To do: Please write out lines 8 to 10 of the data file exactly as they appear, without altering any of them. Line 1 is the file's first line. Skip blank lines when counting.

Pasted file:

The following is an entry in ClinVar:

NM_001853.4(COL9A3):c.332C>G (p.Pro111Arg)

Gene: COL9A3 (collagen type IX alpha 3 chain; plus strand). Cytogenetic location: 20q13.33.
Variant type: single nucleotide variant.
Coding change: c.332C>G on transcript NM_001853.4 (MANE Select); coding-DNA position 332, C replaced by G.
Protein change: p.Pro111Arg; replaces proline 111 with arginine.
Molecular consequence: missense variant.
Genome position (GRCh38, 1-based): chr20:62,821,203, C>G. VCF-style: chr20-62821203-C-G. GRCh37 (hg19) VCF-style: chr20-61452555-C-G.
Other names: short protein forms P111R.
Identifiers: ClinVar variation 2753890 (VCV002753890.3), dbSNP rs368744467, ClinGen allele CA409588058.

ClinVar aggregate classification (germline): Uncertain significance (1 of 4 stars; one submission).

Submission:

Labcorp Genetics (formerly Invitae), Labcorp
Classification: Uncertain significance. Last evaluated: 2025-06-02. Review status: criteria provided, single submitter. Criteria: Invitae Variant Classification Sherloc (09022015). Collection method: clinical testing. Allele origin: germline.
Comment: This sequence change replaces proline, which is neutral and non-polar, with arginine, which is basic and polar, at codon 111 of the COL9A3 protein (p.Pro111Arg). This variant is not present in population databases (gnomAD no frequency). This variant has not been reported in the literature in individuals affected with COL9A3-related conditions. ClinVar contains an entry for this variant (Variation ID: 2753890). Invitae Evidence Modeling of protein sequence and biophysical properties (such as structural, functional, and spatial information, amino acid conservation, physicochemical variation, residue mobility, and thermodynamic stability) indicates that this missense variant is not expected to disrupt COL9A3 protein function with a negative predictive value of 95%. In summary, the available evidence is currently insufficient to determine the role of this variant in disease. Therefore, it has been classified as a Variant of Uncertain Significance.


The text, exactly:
Genome position (GRCh38, 1-based): chr20:62,821,203, C>G. VCF-style: chr20-62821203-C-G. GRCh37 (hg19) VCF-style: chr20-61452555-C-G.
Other names: short protein forms P111R.
Identifiers: ClinVar variation 2753890 (VCV002753890.3), dbSNP rs368744467, ClinGen allele CA409588058.